Concentration and focus this class is commanding.  Not the usual banter or giggles are heard in the room.  Yet, each student I spoke with assured me they were having a lot of fun.  Some were even smiling as they colored – like Kindergarteners’ do.

♥  TTFN  ♥

 

Written by Jodi Lea G.
Photos taken by same.

That’s Entertainment! (Continued)

During Pat’s Trunk Show, we learned things about Pat that we didn’t know before. Not things about her crafts so much, but her obvious talent as a Stand-up Comedian.

Pat Gomes started her show by unfolding a long yellow strip of paper containing her notes.

She was born a crafter in St. Paul.  Before the age of five, she was in and out of the hospital many times.  The most severe was when she fell out of a second story window as she leaned on the screen to look out at children playing below; the screen gave way. When she was in the hospital recovering from this, her mother brought her coloring books and crayons, which she shared with another little girl in the room.  However, that girl left the next day, taking Pat’s book and crayons!  At age seven, Pat was making paper flowers from Kleenex and a hairpin and selling them to neighbors for 2 cents each.

In 1955, Pat moved to California with her mother and sister.  She was dating two guys, one during the day and one in the evening; she was engaged to one of them.  Her mother suggested that she marry the one with the better job, which she did.  Her husband dug graves for a living; the other man washed dishes.

Pat has a son, a daughter, and four grandchildren.  She worked for U.S. Windpower as an overhaul mechanic, repairing transmissions and brakes on wind-energy generating machines.  She moved to a cabin in Arnold, where she raised her grandson from the time he was in second grade.  He is now 26, married, and working at Big Trees Market in the produce section.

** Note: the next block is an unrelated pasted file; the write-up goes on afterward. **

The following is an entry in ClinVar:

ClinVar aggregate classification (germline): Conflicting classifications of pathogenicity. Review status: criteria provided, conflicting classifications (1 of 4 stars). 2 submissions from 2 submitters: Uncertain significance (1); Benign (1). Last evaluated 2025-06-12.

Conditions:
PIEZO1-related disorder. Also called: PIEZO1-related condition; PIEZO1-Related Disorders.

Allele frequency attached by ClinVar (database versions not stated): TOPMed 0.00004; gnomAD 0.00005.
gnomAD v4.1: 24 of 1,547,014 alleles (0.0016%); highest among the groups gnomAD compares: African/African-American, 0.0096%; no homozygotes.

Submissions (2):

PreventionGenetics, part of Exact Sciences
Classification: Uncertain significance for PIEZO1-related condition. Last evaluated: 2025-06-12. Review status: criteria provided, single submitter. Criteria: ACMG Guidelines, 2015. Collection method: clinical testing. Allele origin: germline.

The first quilt she made by getting fabric and making enough blocks for a king-sized bed. When she finished piecing the blocks, she bought a king-sized blanket and a king-sized sheet and sewed the three layers together.  It was very heavy.  Her daughter-in-law told her that quilt ended up under her son’s car.  Her husband is into old cars and has just given her a 1957 Ford as a present.

For a time, she raised poodles.  She bought a male that had only one descended testicle; the vet recommended that she massage him to bring down the other one. She has shown Great Danes in dog show, switching from competitions based on confirmation to obedience trials.

She still looks for lost old men.

Pat displayed a collection of ribbons she had won at various fairs.  She sometimes submitted her entries under her dog’s name.  The crafts on the table included a wooden man and a variety of porcelain dolls (for which she has the molds): a life-sized baby doll, three small elderly women sitting on a bench together (labeled board/bored?) which won Viewer’ Choice, a Santa Claus, and an elegant witch.  The wall beneath the clock at the end of the room had three quilts she had made and a shirt.